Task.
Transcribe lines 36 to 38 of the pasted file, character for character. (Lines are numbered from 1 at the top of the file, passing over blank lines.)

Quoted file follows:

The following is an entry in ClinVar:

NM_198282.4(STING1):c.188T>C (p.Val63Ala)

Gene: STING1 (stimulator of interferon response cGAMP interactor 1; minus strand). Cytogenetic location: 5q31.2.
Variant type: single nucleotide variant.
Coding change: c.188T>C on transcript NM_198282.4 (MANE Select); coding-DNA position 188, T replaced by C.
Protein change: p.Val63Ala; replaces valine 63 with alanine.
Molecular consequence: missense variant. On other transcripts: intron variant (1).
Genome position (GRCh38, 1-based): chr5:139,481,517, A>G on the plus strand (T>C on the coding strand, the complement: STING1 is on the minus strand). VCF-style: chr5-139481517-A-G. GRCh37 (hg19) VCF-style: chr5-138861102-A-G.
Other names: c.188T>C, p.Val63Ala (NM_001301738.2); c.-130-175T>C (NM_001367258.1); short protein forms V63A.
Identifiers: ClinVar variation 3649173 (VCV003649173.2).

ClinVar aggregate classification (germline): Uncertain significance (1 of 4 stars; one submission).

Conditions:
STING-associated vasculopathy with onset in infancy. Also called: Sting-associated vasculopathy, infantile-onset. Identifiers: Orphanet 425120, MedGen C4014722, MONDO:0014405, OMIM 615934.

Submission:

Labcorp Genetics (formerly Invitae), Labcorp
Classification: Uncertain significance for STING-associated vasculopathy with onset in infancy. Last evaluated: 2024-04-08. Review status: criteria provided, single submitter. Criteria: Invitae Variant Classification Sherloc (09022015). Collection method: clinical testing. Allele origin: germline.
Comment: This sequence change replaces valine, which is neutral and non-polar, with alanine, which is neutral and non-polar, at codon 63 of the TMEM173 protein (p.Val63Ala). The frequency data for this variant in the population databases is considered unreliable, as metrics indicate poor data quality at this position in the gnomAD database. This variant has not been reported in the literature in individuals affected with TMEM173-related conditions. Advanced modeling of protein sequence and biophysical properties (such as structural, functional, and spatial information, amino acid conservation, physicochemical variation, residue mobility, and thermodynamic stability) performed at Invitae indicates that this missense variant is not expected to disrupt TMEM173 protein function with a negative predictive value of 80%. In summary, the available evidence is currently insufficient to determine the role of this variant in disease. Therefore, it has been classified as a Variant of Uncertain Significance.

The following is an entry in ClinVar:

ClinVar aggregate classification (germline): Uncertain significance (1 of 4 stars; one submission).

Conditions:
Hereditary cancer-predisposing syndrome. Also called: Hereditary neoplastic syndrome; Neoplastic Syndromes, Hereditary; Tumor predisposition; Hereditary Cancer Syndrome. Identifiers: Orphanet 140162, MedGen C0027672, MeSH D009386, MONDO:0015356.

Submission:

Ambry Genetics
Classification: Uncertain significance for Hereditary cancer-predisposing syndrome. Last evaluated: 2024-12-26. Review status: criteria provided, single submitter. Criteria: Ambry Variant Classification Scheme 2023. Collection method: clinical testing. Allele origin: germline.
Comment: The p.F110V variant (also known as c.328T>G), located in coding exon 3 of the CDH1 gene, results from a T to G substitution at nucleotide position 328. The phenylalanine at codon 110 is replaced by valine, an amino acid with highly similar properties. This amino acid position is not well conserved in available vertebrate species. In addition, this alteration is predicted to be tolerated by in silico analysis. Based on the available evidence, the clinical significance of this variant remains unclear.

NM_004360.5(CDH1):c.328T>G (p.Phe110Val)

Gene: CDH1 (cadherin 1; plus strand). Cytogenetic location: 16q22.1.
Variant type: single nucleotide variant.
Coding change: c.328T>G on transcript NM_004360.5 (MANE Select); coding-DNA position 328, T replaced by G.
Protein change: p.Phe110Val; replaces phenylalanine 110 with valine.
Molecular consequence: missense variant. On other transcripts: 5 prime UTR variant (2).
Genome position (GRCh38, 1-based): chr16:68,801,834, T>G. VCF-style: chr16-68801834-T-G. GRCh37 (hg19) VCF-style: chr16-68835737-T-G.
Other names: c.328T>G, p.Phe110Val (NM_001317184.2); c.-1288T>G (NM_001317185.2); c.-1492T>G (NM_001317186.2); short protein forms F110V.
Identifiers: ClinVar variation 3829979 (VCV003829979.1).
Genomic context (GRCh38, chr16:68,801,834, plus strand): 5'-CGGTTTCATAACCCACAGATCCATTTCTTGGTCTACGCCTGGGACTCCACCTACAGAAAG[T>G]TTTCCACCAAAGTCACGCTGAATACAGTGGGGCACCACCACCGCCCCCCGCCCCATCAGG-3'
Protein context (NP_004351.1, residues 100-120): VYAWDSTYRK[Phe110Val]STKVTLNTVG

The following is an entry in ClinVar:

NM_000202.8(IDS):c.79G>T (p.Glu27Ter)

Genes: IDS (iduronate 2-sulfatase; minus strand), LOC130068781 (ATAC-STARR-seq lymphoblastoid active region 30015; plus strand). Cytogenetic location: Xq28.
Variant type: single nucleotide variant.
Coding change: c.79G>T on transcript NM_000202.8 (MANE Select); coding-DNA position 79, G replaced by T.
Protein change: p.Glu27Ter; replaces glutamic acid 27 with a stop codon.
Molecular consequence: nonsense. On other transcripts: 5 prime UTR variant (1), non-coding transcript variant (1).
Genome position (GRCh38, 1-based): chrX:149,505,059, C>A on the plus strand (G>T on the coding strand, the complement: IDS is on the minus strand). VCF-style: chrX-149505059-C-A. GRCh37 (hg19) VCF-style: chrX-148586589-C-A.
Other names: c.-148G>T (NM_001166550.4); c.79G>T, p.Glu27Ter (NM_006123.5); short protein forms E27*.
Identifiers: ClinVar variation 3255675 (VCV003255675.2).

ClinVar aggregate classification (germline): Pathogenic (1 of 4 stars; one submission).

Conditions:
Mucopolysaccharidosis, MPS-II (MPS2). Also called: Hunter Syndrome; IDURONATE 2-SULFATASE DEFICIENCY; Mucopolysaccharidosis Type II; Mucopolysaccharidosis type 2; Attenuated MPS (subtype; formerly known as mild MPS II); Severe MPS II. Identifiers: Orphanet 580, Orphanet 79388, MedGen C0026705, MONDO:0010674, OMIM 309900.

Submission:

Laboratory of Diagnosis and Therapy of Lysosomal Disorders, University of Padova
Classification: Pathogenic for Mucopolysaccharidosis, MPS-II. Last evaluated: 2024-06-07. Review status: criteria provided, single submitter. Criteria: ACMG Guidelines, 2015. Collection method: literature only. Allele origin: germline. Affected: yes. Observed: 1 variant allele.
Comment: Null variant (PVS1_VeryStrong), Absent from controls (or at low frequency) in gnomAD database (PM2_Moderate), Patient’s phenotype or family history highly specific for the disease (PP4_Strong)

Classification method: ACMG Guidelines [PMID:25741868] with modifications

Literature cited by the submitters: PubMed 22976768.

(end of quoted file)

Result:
Protein context (NP_004351.1, residues 100-120): VYAWDSTYRK[Phe110Val]STKVTLNTVG

The following is an entry in ClinVar:

NM_000202.8(IDS):c.79G>T (p.Glu27Ter)